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McDonald’s can’t use term ‘Big Mac’ for poultry products rules Europe court

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Representative image | Photographer: Michael Thomas/Getty Images


US fast-food chain McDonald’s does not have the right to use the term “Big Mac” for poultry products after it had not used it for them for five consecutive years, Europe’s second top court said on Wednesday, in a partial win for Irish rival Supermac’s in a long-running trademark dispute.

 


The Luxembourg-based General Court’s ruling centred on Supermac’s attempt in 2017 to revoke McDonald’s use of the name Big Mac which the US company had registered in 1996 for meat and poultry products and services rendered at restaurants.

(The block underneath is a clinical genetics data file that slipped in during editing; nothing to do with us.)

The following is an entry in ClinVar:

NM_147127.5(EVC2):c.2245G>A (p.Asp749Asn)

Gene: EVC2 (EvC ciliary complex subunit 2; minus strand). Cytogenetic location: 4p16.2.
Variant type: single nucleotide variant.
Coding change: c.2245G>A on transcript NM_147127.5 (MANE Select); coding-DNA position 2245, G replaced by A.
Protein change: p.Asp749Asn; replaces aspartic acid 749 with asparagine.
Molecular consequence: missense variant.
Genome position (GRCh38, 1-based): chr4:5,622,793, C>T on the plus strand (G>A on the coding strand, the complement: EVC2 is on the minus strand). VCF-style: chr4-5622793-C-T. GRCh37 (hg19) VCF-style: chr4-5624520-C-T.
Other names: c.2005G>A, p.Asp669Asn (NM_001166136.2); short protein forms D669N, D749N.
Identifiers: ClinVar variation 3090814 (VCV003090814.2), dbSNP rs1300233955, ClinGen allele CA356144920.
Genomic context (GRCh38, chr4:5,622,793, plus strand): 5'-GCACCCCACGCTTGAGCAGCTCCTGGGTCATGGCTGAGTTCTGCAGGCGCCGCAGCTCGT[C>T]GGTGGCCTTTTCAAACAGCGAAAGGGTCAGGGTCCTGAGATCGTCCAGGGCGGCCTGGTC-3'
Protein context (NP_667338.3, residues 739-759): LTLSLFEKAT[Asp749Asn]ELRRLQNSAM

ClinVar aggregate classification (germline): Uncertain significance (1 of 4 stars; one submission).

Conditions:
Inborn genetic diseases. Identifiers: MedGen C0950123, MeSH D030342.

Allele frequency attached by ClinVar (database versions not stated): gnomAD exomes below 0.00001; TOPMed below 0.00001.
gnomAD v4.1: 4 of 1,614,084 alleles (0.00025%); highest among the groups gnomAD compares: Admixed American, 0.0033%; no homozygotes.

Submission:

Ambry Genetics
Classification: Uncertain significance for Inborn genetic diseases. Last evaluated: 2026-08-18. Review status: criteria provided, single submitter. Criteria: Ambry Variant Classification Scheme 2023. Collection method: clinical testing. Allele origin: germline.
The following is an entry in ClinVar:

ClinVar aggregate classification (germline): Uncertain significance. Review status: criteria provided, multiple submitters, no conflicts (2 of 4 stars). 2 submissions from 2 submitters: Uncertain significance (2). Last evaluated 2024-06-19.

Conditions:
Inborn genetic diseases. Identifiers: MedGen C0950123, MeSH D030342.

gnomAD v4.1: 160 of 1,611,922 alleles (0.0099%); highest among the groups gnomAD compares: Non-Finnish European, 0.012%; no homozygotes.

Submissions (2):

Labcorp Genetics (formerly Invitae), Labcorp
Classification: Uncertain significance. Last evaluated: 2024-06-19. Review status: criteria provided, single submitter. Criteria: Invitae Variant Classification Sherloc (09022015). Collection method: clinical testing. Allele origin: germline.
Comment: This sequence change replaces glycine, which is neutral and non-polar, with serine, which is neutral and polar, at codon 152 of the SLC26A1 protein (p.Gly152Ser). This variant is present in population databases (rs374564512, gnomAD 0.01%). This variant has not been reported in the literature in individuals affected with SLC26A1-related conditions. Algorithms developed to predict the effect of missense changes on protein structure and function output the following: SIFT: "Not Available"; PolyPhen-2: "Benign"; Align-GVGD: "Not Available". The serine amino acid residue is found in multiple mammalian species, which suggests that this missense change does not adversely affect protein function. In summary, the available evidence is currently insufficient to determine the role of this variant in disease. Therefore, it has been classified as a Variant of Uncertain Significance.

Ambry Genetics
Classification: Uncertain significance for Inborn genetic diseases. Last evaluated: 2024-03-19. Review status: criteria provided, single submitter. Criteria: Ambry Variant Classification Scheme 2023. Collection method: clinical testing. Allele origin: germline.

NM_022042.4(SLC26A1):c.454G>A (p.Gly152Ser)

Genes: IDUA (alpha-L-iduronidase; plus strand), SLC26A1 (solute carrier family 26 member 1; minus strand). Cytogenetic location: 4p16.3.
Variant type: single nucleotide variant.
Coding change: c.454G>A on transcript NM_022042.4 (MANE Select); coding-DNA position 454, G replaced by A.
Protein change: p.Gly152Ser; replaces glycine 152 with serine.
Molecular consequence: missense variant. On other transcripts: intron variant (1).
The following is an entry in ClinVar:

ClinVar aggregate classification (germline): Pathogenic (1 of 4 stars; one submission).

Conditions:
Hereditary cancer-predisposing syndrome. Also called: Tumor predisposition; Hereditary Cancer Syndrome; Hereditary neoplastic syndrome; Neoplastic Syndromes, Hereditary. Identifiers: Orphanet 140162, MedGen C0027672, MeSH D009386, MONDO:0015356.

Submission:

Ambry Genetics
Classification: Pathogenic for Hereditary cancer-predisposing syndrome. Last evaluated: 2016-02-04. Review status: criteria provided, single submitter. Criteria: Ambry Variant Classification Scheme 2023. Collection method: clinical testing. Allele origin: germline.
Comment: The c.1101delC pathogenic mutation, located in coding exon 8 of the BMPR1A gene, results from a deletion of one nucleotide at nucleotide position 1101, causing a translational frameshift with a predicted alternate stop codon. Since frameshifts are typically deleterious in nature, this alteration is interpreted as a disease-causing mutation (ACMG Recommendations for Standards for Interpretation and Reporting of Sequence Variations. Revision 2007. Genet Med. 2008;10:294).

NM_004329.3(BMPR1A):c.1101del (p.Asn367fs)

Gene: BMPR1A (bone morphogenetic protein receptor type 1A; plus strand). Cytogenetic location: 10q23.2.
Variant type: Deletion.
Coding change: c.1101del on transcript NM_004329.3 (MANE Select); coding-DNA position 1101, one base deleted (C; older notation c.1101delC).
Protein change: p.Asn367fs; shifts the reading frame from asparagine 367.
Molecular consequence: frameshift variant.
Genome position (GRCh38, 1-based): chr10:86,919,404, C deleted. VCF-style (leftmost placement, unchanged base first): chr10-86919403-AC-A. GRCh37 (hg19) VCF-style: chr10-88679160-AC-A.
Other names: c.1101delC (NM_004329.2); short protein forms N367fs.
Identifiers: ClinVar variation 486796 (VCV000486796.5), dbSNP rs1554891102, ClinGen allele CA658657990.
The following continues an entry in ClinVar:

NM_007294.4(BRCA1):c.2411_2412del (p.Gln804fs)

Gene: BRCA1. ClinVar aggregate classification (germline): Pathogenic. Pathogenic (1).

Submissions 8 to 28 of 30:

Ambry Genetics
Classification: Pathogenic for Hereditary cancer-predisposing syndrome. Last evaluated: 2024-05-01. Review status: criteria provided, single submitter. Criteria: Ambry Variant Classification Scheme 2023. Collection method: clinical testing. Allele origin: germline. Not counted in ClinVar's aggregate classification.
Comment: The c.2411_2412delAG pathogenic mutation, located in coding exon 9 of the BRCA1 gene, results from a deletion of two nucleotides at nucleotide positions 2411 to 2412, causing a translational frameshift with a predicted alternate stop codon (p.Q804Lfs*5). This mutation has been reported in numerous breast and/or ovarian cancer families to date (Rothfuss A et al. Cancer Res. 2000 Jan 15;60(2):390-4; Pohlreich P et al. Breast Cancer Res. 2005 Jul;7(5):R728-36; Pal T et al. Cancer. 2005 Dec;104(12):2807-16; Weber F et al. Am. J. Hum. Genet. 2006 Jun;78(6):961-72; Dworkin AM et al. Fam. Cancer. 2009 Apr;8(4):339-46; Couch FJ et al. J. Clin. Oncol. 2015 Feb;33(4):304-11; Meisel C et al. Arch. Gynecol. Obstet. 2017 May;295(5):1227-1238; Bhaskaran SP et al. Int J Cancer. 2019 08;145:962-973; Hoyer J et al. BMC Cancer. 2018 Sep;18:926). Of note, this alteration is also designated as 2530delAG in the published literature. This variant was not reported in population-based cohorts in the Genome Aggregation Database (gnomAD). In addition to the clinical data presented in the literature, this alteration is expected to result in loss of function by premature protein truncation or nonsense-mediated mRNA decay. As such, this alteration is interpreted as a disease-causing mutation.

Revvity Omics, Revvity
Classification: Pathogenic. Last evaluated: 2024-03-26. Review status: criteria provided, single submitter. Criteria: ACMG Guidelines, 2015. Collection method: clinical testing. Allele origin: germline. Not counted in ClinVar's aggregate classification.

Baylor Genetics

The European Union Intellectual Property Office (EUIPO) dismissed Supermac’s application for revocation and confirmed McDonald’s use of the term for meat and chicken sandwiches, prompting the Irish company to challenge the decision.

 


Supermac’s, which opened its first restaurants in Galway in 1978, sells beef and chicken burgers as well as fried chicken nuggets and sandwiches.

 


The General Court rejected McDonald’s arguments and partially annulled and altered EUIPO’s decision.

 


“McDonald’s loses the EU trade mark Big Mac in respect of poultry products,” judges ruled.

 


“McDonald’s has not proved genuine use within a continuous period of five years in the European Union in connection with certain goods and services,” they said.

 


McDonald’s did not immediately respond to a request for comment.

 


The ruling can be appealed to the Court of Justice of the European Union, Europe’s highest.

First Published: Jun 05 2024 | 2:54 PM IST

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